One Tank Trip: Thurmond, WV

THURMOND, WV (WOAY) – Back in the day, 15 passenger trains came through this old town, bringing in droves of several thousands of visitors.

A classic boomtown, its stores, saloons, and hotels overflowed with people. But the town’s prize asset was, of course, coal.

During the first two decades of the 1900s, it drove the economy, fueling the largest revenue on the Chesapeake and Ohio Railway and keeping the town prosperous.

This little town, located along the New River and tucked away deep within the hills of Fayette County, is called Thurmond, and it’s where we are heading on this week’s One Tank Trip.

“I think it’s hard to put Thurmond in context today versus what it was then,” says a park ranger for the New River Gorge National Park Service, Leah Perkowski-Sisk. “This was the interstate system for the United States, trains played such an important role in moving people as well as goods and this was the hub for both.”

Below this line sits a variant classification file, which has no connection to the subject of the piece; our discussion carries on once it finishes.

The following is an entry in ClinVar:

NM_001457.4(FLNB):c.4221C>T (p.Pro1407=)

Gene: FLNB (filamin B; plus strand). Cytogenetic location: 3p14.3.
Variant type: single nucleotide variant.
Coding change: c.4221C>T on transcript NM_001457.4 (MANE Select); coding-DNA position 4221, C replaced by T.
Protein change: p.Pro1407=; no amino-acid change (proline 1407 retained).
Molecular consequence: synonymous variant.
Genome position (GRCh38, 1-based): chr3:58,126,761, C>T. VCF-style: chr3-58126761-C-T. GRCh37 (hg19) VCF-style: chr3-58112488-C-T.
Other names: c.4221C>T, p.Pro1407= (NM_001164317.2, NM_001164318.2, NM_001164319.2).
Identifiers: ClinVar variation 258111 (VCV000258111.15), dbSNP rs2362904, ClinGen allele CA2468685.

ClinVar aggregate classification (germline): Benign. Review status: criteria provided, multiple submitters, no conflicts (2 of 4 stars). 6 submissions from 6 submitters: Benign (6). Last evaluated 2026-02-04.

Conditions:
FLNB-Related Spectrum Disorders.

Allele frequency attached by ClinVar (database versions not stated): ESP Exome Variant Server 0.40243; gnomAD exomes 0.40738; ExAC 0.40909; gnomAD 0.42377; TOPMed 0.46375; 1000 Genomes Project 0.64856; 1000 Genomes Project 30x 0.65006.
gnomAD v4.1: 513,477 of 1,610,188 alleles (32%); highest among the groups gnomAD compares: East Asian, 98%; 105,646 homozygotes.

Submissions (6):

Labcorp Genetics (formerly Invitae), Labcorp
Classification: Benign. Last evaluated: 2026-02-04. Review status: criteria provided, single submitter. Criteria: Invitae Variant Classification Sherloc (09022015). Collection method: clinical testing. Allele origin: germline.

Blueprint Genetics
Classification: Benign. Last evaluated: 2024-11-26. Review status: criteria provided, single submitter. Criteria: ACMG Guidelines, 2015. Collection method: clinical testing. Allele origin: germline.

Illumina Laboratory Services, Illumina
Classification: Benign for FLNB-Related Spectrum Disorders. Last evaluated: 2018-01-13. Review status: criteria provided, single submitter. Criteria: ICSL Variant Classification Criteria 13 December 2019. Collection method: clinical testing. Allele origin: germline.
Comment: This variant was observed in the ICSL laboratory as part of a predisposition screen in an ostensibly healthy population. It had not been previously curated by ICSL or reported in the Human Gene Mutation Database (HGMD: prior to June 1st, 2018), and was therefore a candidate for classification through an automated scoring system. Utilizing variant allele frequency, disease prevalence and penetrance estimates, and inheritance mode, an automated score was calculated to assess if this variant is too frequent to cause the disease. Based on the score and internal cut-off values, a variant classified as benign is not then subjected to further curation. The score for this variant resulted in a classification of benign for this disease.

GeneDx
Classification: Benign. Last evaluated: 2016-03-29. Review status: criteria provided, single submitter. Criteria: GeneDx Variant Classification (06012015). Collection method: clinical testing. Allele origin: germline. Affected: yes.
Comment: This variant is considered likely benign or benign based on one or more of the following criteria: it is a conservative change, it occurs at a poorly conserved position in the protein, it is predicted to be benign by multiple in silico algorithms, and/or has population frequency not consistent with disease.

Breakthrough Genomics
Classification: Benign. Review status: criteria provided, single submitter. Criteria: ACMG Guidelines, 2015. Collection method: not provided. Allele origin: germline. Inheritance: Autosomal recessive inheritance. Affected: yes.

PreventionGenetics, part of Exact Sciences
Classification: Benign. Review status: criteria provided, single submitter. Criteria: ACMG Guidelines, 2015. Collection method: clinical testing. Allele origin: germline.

Thurmond now sits quiet and still, untouched by modern society.

The onset of diesel locomotives and less coal production in the local mines gradually took the town on a steady decline, a historic and remarkably preserved remnant being the end result.

Hundreds to even thousands of visitors still find their way to Thurmond every year with the attraction of the New River Gorge National River keeping it afloat. Along with that, the National Park Service protects the historical landmark and has created a presence there that helps to educate and inform visitors on how the town once functioned.

“Thurmond tells a larger story than just small-town West Virginia, it really tells the story of the United States,” she says. “From the early beginnings with train transportation and small towns to today, and our hopes to help tell those stories.”

The park service uses the Thurmond Depot as a visitor center during the summer.

It’s open from Memorial Day to Labor Day from 10 a.m. to 5 p.m. Monday through Friday. They offer a self-guided walking tour and lots of information about the town, but the town itself is open to visitors year-round.

Sponsored Content